Neurocognitive/Psychiatric Symptoms

Hyperparathyroidism is associated with a wide array of symptoms related to neurocognitive and psychiatric function.  Patients often report difficulties with memory and concentration.  They may describe a feeling of brain fog that impairs their ability to focus on tasks.  Patients may also report mood related problems including depression, anxiety and irritability.  Rarely, there may be more severe symptoms including hallucinations, delusions, and paranoid ideation.  Patients may also report weakness, general fatigue, and sleep disturbance.  Joint and muscle pain may also be a prominent symptom in some patients.  While the specific etiology of these symptoms is not clearly defined, they have been noted with increased frequency in this population.  In addition, patients not uncommonly report improvements in these symptoms following surgery.  While many patients may benefit, it is difficult to predict which patients will see improvements in which symptoms.  As a result, the International Working Group on Asymptomatic Primary Hyperparathyroidism does not characterize these symptoms as a definitive indication for surgery.  Surgeons should have a detailed discussion about these symptoms and their response to surgery when planning treatment. 

The symptoms mentioned in the preceding paragraph may result in a reduction in quality of life observed in this patient group.  Both general and disease specific measures have been used.  The Parathyroidectomy Assessment of Symptoms (PAS) score is a disease specific tool evaluating quality of life on 13 disease-specific items.  It is correlated with more general scales such as the SF-36.  Using these tools, studies have been able to demonstrate an improvement in quality of life following parathyroid surgery.  As many as 80-95% of patients will report some improvement of these symptoms following parathyroidectomy.  Disturbances of mood and muscle pain are often positively impacted.  Given the vague nature and potentially gradual onset, some patients do not realize they suffer from these symptoms until they experience an improvement post-operatively.  Research also suggests that improvements in these symptoms may be durable over long-term followup.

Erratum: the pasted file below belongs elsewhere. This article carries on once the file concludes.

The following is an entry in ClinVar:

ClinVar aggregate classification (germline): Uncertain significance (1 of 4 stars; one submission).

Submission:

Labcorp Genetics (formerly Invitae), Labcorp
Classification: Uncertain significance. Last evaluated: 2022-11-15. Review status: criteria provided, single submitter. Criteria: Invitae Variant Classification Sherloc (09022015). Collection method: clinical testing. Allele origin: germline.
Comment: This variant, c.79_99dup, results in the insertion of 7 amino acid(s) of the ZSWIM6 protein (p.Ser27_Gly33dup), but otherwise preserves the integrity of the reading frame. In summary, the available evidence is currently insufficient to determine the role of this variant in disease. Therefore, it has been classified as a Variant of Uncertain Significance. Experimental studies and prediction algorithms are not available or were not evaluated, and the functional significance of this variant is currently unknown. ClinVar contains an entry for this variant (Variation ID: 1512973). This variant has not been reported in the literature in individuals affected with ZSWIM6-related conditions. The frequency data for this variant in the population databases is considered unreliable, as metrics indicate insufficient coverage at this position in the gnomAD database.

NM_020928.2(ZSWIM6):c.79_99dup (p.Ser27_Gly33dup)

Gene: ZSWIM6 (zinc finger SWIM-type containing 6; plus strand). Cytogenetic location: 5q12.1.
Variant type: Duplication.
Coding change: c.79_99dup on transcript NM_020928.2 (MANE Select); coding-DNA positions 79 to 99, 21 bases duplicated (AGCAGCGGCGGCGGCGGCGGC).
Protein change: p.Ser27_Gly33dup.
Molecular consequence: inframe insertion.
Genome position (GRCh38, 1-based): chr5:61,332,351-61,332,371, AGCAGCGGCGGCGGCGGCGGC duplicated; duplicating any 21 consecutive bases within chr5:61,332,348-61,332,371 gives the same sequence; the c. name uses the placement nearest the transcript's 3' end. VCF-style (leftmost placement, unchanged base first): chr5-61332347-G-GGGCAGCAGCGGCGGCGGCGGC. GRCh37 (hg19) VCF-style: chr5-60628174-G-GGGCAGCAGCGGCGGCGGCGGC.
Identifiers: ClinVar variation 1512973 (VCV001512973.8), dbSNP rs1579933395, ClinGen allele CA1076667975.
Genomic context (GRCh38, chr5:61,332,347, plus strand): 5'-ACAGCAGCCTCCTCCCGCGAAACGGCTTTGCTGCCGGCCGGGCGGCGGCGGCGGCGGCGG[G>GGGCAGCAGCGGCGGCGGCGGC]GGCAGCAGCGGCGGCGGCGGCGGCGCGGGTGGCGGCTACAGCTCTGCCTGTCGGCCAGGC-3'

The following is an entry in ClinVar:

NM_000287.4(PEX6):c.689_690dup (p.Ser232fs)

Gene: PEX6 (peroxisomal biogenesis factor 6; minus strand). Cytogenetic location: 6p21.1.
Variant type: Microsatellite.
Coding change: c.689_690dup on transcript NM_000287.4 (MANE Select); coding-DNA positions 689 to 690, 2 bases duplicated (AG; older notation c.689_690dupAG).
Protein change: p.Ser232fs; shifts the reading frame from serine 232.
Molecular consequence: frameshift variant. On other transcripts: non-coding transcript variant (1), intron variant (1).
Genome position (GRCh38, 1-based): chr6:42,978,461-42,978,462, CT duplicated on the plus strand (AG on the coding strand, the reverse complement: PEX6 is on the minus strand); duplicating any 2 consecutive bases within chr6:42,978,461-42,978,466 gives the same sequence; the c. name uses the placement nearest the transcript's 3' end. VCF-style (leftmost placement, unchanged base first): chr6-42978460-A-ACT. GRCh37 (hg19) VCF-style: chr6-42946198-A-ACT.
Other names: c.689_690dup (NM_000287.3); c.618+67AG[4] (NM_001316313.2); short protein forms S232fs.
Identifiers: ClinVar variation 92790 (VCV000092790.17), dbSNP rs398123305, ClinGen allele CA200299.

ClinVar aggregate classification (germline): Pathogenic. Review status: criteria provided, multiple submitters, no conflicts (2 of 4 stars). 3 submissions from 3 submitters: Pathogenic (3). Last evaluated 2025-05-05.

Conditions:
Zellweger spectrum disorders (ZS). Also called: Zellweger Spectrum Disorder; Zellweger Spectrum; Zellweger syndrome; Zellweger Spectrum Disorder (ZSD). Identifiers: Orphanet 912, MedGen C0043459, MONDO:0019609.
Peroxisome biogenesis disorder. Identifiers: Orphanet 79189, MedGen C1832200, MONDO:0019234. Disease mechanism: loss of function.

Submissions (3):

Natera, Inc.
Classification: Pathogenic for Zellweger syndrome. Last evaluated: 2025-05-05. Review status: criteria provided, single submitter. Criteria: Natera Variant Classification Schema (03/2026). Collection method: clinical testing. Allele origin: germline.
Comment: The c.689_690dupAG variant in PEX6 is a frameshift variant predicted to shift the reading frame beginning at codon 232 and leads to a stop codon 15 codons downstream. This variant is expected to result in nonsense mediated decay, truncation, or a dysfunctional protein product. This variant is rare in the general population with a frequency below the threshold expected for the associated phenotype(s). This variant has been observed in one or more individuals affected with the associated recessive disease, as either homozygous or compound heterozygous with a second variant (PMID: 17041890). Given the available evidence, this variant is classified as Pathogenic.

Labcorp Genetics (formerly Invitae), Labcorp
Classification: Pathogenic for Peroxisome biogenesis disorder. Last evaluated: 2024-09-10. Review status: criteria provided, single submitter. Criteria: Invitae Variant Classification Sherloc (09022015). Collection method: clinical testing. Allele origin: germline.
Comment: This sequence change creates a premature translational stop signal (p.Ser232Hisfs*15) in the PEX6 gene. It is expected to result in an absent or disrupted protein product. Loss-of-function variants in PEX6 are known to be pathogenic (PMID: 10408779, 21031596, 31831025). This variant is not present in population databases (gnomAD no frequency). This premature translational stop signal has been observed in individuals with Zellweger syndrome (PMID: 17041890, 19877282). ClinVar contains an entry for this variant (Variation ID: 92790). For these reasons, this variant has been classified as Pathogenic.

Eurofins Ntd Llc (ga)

Primary hyperparathyroidism may have an adverse impact on cardiovascular function.  Higher rates of hypertension, arrhythmias, left ventricular hypertrophy/dysfunction, and coronary artery disease have been observed.  Proposed mechanisms for these observations include direct effects of hypercalcemia, high PTH levels, and vitamin D deficiency, as well as PTH-mediated activation of the renin-angiotensin-aldosterone system.  Patients with hyperparathyroidism also have increased all-cause and cardiovascular mortality when compared to the general population.  Currently, the impact of parathyroidectomy on cardiovascular events and mortality is not well-defined, but some research has suggested a benefit may exist.